“Islands in the stream … No one in-between ... How can we be wrong ... And we rely on each other, ah-ah ... From one lover to another, ah-ah!”
That’s the best part, the “ah-ah!” Montreal’s Islands has released its highly anticipated third record and from the first few spins, it’s pretty damn good. Not Kenny Rogers, Dolly Parton or Barry Gibb good, but it sure has some sweet pop gems that’ll put you in the mood for lovin’. The album features the return of founding member Jamie Thompson, who left the group in 2006 stating that he was “not sure that being in a successful band is all that important to [him] anymore.” Islands continued during his absence, partaking in successful tours overseas and releasing its second full-length, Arm’s Way, in 2008.
Vapours consists of 12 carefully crafted eclectic drum machine-synth pop songs. It has less of an emphasis on layers and textures and more of a focus on rhythm and placement. At the same time, it remains consistent with the band’s previous catalogue of hook-driven indie dance-pop hits. No particular standouts but every track complementing the previous. Vapours shines.
-- Lyle Matsuura
Puget Sound Records
Why is it worth reviewing the tracks from a one-time tour of a documentary feature film soundtrack that never materialized? Two artists: Kid Koala and Wolfmother. The Canadian Koala (Eric San), along with hip-hop producer Dynomite D (Dylan J. Frombach), once upon a time created the score to a film-to-be. The tracks were completed, but the film wasn’t. However, the soundtrack garnered the attention of Wolfmother’s ex-rhythm section -- keyboardist and bassist Chris Ross and drummer Myles Heskett -- and a collaboration was born.
With signature fast scratches and psychedelic rock influences with guitar riffs and house-like male vocals, the live tour performance features six turntables playing off of Ross and Heskett’s sounds. Melodic bass lines with intensely and eerily fuzzy dark guitars create a gripping ambience, one that is enough to picture oneself in a futuristic action movie, but not so loud as to be annoyingly head-splitting. The veteran DJ understands sparseness and key uses of crescendo. If you can get your hands on a live recording, listen to the tracks in the background or crank it up and put on head-hugging ear for an ideal audiophile experience. -- Margot Seeto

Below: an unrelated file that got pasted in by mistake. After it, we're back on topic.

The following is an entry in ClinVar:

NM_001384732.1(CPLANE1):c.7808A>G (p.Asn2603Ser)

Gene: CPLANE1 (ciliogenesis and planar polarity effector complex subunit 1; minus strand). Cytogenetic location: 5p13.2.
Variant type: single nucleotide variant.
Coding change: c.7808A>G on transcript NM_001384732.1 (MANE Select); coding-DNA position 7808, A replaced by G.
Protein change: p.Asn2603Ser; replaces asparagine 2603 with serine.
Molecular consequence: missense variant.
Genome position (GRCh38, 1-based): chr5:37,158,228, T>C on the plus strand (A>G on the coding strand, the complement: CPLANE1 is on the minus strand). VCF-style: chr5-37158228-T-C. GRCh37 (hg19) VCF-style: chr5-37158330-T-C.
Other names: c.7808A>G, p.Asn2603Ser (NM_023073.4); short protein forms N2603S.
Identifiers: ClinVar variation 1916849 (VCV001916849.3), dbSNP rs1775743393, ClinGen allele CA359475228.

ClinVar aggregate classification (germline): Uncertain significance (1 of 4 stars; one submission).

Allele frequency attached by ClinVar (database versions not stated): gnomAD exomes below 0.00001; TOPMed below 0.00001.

Neo soul meets synth? In Little Dragon’s Machine Dreams, Japanese Swedish singer Yukimi Nagano is the dream, and her bearded bandmates are the well-oiled machine. They create artfully danceable gems, futuristic pop music and a track list that reads like a cryptic poem (with the last phrase, “Blinking pigs, come home/Fortune”). The most exciting of notable bands to hail from the Nordic land of Volvo and Stellan Skarsgard, Little Dragon has created a collection of brilliant lushness as a follow up to their 2007 self-titled debut. “Runabout” brings back the feeling of carefree Saved by the Bell mornings, and others like “My Step” and “Swimming” have a calming familiarity thanks to Nagano’s smooth crooning. It’s as if Erykah Badu vacationed in Sweden and ran into The Knife, or if Janet Jackson partnered with Jens Lekman instead of Kanye West. All tracks have synth quirks to keep a pop-fatigued listener interested, balanced with enough pop to win new fans. They are poised for crossover success. Not because they’ve been featured on an episode of Grey’s Anatomy, but because they have an eye on the future and one foot kicking out classic melodies sung by the most interesting Swede voice since Robyn. -- Christine Vilar
Thao with the Get Down Stay Down
Know Better Learn Faster
Kill Rock Stars
There’s something about Thao Nguyen that leaves me dazzled and dazed at the same time, and I can’t quite pinpoint it. Maybe it’s her intrinsic nature to drink folk songs and sweat rock ‘n’ roll. Or the quality of her Karen Dalton-esque vocal phrasing, crafting haunting melodies like a cold breeze creeping through an open window, over a raucous medley of guitars, keys and horns. Possibly, it’s her paradoxical ability to spate sex in a lilting whisper. “Oh, bring your hips to me!” she exclaims in “When We Swam,” a chop ‘n’ pop toe-tapper that encapsulates heavy-handed drumming and a choir of oohs and aahs into three minutes of pure catchiness.
As a whole, the album’s arrangements are full but never oversaturated, which stands as a testament to the multi-instrumental talents of Thao and the Get Down Stay Down (comprised of Adam Thompson and Willis Thompson). While Know Better Learn Faster will neither tear you to shreds nor shed your tears, it does offer a nice remedy for those afflicted by diabetic pop or hard-hearted rock. -- Ryan I. Miyashiro